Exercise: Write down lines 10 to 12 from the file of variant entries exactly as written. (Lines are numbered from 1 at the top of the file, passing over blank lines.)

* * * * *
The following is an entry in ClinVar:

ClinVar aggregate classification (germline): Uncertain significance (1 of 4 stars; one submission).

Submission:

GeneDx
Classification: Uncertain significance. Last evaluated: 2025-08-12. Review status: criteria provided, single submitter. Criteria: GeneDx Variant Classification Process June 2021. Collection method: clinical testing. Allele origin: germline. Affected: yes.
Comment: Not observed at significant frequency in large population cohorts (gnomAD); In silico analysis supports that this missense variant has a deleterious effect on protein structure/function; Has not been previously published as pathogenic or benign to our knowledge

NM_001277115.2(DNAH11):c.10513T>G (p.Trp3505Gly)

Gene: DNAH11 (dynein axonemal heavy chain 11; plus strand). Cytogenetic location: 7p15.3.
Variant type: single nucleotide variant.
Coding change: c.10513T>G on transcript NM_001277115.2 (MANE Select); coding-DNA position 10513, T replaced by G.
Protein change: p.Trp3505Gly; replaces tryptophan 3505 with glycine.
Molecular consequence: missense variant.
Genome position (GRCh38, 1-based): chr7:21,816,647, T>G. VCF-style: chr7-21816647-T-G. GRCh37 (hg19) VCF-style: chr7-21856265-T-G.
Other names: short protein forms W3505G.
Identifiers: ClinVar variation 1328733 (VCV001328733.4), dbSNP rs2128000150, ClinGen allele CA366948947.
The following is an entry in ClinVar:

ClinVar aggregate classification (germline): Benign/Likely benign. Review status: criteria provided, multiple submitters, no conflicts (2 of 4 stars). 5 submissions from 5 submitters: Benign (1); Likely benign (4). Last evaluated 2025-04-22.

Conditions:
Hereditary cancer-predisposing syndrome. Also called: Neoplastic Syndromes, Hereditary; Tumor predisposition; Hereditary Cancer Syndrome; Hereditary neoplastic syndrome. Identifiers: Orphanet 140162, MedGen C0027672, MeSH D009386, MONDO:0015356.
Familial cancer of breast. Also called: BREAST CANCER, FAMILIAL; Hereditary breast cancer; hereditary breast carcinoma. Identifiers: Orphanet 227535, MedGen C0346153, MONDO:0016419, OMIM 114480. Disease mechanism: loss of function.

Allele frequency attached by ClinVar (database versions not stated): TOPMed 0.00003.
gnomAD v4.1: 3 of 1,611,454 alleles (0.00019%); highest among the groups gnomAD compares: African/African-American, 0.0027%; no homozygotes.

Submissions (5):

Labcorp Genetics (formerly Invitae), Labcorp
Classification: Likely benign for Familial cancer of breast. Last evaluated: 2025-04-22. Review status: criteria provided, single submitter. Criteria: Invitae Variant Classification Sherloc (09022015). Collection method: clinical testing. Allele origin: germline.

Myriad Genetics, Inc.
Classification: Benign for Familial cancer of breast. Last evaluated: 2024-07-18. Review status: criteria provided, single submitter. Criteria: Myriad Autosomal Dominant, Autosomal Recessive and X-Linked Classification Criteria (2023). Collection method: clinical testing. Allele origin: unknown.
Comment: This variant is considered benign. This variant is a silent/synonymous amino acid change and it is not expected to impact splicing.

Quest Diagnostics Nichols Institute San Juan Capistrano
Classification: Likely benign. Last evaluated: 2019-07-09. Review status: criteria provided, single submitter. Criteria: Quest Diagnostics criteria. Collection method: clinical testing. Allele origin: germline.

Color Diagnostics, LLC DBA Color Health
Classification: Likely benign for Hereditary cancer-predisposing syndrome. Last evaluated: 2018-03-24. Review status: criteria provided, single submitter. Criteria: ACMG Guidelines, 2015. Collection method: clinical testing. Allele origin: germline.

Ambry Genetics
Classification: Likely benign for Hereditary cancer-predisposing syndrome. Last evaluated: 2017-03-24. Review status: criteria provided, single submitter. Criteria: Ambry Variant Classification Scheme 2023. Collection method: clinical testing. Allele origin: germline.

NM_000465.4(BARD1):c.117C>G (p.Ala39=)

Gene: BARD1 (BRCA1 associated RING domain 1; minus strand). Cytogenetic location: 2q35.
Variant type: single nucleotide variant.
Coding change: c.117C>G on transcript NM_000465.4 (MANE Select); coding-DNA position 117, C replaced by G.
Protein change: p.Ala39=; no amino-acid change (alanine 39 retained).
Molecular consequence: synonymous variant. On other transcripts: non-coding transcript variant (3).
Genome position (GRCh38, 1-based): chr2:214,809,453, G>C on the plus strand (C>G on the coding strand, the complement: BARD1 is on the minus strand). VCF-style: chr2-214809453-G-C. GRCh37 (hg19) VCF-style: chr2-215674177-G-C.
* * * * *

Coding change: c.10513T>G on transcript NM_001277115.2 (MANE Select); coding-DNA position 10513, T replaced by G.
Protein change: p.Trp3505Gly; replaces tryptophan 3505 with glycine.
Molecular consequence: missense variant.